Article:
Packard Plant Slide Show by Elvin Wyly.

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Friday Video: A personal invitation to Memcon from Sanjay Srivastava

Want to know why you need to be at Memcon this year? Here’s Denali Software founder Sanjay Srivastava to tell you why:

Now go and sign up! It’s a free ticket and includes breakfast, lunch, and some goodies—not to mention the great information you’ll hear. Register by clicking here. Now.

Posted in Memory, Silicon Realization, SoC, SoC Realization, System Realization | Tagged , , , , , , , | Leave a comment

TI Stellaris promo features ARM Cortex-M4F dev board for $4.99—or possibly free

You’ve got a little more than a month to sign up for a $4.99 TI Stellaris Launch Pad Dev board based on the ARM Cortex-M4F processor core. Register and you get on the list to purchase a board for $4.99 but 25 registrants get the board for free.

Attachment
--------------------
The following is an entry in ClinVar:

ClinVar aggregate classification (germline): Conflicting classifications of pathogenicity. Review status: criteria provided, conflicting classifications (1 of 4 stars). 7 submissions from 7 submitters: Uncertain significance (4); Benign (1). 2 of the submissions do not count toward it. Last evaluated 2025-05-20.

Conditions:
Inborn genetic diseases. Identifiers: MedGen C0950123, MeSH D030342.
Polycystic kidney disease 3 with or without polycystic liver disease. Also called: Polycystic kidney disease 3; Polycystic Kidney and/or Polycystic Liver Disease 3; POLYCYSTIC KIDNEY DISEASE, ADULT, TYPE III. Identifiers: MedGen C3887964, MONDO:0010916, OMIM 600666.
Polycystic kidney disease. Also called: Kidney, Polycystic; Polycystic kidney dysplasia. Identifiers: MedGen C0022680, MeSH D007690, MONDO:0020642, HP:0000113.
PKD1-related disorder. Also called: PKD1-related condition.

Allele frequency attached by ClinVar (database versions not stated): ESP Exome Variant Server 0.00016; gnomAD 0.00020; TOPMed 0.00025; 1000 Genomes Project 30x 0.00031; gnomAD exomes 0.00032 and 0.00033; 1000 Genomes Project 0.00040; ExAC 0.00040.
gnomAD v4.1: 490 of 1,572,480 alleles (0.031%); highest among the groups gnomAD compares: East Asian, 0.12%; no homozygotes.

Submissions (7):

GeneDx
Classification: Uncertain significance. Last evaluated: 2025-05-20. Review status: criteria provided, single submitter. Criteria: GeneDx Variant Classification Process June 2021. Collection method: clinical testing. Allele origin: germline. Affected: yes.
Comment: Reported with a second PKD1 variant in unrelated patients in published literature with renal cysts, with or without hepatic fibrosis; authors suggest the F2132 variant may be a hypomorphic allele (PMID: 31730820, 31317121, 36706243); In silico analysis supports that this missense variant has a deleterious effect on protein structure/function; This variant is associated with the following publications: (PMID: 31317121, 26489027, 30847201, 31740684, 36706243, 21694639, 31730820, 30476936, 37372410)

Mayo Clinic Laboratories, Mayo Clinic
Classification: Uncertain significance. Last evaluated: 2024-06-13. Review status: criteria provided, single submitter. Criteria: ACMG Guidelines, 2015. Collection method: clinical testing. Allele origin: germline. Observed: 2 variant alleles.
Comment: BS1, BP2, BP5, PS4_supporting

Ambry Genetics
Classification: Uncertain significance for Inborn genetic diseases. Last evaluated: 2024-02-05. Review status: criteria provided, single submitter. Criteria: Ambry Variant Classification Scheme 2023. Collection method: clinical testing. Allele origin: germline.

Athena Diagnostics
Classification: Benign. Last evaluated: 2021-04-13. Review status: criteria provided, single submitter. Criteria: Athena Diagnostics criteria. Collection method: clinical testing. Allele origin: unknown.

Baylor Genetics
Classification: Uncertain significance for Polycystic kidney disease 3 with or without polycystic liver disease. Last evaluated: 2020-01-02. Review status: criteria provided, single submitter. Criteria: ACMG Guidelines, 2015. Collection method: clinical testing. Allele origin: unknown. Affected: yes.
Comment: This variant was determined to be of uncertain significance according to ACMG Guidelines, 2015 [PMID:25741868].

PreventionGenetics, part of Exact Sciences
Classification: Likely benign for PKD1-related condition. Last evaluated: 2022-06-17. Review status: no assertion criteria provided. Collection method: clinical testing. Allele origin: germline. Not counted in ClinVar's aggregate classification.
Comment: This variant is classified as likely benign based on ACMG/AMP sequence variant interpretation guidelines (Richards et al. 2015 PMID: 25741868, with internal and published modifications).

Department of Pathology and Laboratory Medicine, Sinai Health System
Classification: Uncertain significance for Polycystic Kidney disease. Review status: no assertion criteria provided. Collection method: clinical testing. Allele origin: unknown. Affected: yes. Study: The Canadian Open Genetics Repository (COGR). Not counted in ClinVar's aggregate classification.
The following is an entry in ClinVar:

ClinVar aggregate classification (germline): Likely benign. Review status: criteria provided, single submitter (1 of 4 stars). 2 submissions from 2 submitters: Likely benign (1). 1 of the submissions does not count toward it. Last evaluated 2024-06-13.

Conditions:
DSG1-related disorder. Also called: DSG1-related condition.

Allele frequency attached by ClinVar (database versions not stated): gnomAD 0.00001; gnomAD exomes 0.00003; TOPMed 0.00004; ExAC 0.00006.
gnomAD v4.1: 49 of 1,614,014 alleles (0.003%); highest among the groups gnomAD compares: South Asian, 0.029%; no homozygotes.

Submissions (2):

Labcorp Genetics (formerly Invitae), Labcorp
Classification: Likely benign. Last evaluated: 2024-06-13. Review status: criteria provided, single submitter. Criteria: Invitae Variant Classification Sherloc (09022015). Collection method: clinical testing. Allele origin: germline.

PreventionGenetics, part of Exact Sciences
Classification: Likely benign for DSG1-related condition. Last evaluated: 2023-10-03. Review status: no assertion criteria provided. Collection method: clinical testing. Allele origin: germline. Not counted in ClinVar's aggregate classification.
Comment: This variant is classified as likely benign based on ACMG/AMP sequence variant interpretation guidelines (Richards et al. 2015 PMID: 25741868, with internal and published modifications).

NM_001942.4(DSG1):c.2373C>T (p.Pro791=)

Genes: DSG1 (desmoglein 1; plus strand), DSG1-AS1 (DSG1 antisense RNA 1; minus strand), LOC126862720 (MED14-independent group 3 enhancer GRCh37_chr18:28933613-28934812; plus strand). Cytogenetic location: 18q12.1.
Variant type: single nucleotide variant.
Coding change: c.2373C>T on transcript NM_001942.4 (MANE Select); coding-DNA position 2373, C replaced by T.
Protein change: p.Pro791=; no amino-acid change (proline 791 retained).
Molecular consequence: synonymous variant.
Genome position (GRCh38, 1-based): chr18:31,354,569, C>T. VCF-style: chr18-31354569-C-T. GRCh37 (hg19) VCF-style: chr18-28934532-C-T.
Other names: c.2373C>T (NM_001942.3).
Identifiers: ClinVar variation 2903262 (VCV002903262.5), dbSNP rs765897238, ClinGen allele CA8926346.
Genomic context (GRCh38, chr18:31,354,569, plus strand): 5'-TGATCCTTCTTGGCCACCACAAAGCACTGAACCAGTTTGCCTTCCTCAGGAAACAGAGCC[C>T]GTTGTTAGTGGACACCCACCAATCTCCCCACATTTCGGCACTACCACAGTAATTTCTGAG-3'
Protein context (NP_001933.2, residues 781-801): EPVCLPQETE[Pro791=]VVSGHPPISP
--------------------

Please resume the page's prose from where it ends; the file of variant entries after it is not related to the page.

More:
Key features of the TI Stellaris microcontrollers include:

  • IEEE754-compliant, single-precision floating-point capability at 80 MHz
  • SIMD instructions
  • As much as 256Kbytes of embedded flash memory and 32Kbytes of SRAM
  • Low-power modes including power-saving hibernate
  • As many as two 12-bit 1MSPS ADCs and 24 analog input channels of
  • As many as two CAN controllers
  • Optional full-speed USB 2.0 with device, host, and OTG
  • Advanced motion control capability, with as many as 16 motion control PWM outputs and two quadrature encoder interfaces
  • As many as eight UARTs, six I2C, ports, and four SPI/SSI ports

That’s a lot for a fiver.

Here’s the heavy-metal teaser video for the Stellaris Launch Pad dev board:

Register here.

Posted in ARM, Cortex-M4, Texas instruments | Tagged , , , | 1 Comment